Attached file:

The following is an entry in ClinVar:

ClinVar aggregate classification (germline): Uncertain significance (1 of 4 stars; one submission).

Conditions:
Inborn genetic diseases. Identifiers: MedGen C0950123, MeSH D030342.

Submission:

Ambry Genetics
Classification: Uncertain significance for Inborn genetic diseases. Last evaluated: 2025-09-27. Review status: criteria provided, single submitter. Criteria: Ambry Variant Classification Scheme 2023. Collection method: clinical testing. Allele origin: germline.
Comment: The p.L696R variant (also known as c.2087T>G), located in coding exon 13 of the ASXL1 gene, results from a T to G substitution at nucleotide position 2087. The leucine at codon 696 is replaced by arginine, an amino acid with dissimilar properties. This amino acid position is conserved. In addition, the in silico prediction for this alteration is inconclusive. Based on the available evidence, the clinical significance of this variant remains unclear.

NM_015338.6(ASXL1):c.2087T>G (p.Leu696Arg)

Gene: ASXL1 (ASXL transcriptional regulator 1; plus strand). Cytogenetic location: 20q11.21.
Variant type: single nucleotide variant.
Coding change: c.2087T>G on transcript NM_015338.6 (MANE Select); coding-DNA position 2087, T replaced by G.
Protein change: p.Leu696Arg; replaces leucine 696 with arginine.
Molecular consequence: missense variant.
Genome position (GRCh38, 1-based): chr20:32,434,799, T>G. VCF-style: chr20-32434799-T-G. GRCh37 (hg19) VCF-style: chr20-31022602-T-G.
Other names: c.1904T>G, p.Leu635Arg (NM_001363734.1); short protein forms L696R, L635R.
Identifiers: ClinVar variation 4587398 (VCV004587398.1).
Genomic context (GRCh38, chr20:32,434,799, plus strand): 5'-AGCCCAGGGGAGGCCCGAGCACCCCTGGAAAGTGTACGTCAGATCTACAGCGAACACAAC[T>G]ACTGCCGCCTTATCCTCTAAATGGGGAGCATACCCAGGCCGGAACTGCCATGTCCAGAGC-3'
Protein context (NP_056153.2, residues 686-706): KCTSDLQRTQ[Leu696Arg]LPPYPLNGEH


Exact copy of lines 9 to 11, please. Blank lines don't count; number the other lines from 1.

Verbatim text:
NM_015338.6(ASXL1):c.2087T>G (p.Leu696Arg)

Gene: ASXL1 (ASXL transcriptional regulator 1; plus strand). Cytogenetic location: 20q11.21.
Variant type: single nucleotide variant.